Perhaps this should be cross-posted in

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Discussed with @birchmd and Misha yesterday again about this. We realized that

  • The scheme that I proposed above will burn some reward due to the way total chunk producer stake is computed, which is not ideal.
  • We want to incentive people with enough stake to become block producers to ensure the security of the entire system. This means that if the per capita return is the same for both chunk producers and block producers, since chunk producers run cheaper hardware, they would be more profitable.
  • In the proposal above chunk producers are chunk producers for only one shard. This is to reduce the complexity of the overall design. However, Misha pointed out that it may be desirable to incentivize chunk producers to validate some number of shards that is roughly proportional to their stake.

@eatmore I remember when we discussed this during one of the chain syncs, you had some ideas as well. Do you mind sharing your thoughts here?

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Can you explain why the reward gets burnt, and how much approximately?

The initial proposal explicitly says that it is more beneficial to be a block producer, and here you assume that it is not. I find the argument in the original proposal sound, why here you assume it might not be more beneficial to be a block producer if one has sufficient stake to be one?

What is the advantage of making chunk producers validate proportional to their stake?

First some nomenclature:

  • block producers (BPs) produce blocks
  • chunk producers (CPs) produce chunks (for some shard)

I will assume all BPs are also CPs for all shards (I think that makes the most sense). There also exist chunk-only producers (COPs) (that is the whole point of this proposal). I think it is important to distinguish BPs and COPs, and note that CPs = BPs \union COPs.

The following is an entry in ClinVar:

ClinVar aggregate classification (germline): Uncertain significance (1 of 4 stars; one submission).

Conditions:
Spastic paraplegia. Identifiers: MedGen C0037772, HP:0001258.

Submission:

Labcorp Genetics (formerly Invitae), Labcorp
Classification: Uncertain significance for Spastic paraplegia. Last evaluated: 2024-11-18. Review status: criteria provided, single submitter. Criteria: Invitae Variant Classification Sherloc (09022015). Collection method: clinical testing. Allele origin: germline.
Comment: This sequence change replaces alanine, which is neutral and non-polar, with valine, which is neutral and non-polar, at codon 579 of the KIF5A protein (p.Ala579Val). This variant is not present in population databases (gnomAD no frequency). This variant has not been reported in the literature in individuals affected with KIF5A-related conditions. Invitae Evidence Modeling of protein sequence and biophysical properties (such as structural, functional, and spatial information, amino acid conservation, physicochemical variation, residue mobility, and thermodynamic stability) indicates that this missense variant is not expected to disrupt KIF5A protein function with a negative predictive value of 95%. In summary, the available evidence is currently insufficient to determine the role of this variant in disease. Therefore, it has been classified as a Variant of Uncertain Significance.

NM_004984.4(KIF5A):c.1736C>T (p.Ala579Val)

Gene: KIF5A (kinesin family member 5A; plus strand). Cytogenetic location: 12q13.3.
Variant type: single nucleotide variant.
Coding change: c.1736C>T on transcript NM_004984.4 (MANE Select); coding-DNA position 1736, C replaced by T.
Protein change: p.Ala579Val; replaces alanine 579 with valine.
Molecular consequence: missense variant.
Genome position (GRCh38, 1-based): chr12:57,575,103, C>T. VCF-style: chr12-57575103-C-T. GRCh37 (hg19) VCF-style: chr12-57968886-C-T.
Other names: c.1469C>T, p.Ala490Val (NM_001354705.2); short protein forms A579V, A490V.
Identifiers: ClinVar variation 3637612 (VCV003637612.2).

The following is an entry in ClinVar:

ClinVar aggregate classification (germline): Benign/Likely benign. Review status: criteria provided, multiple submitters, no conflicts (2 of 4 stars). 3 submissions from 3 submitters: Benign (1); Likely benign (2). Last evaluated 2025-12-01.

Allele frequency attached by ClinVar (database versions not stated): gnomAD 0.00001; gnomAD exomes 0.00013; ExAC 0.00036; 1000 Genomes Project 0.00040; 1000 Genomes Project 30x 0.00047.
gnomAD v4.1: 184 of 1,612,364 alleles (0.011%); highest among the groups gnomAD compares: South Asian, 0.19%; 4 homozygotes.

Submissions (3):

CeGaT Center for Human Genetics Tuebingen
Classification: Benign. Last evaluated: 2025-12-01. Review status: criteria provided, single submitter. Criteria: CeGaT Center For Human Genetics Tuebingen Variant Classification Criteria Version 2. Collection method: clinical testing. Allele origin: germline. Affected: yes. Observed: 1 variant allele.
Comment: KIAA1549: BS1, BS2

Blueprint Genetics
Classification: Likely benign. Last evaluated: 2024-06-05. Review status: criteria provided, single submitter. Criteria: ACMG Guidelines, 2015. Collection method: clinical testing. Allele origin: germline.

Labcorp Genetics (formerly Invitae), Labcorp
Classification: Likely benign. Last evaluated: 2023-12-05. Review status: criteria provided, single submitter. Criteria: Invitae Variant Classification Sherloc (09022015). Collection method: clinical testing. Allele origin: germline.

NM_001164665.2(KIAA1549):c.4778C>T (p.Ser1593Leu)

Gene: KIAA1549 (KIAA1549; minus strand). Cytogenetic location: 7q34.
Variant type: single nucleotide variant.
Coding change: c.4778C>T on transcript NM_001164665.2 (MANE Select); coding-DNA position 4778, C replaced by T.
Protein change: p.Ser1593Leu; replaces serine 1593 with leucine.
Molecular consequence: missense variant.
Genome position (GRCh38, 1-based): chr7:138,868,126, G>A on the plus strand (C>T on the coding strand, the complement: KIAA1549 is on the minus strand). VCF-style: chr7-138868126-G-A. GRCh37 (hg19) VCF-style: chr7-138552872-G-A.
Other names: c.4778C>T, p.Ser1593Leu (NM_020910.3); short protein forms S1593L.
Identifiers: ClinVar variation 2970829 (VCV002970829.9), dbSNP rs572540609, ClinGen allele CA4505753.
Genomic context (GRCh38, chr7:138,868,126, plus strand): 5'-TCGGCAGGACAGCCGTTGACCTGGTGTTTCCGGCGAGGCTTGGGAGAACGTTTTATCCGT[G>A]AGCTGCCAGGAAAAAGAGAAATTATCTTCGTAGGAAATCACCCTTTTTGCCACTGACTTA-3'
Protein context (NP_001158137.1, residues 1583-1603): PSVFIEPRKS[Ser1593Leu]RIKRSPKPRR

The reason some is burned is because the “chunk producer” reward is really the reward for COPs, but the total stake used in the denominator is the total CP stake (i.e. including both COPs and BPs). This was done on purpose to ensure that BPs always earn more reward per unit stake.

We are not assuming Bowen’s proposal does not make it correct to always be a BP if possible, I think that it does. The only point is that whatever scheme we choose must have this property, otherwise we will not have enough block producers.

I think having a correlation between hardware and stake is a nice property. Already we want BPs to have more hardware than COPs, and also more stake too. Now, if the minimum stake to become a BP is T, and I have T-1 staked as a COP, then I am in an awkward position where I could probably become a BP if I wanted to (getting a little bit more stake is likely possible), and it should improve my net return (assuming the rewards scheme is working properly). But I must upgrade my hardware first from something that can do one shard all of a sudden to something that can do all shards. That feels like a discontinuity which could be smoothed out if we had COPs with very high stake validating for multiple shards.

Another nice feature is being able to unify BP and COP proposals. All proposals would be to be a CP for some number of shards. BPs are those that are CPs for all shards. It is not clear exactly how this would work in terms of how proposals are accepted/prioritized, but I think could be a nice foundation for a clean solution.

If total_chunk_producer_stake includes the stake of block producers, then block producers should also receive chunk producer reward, in addition to block producer reward, and then no stake is burnt.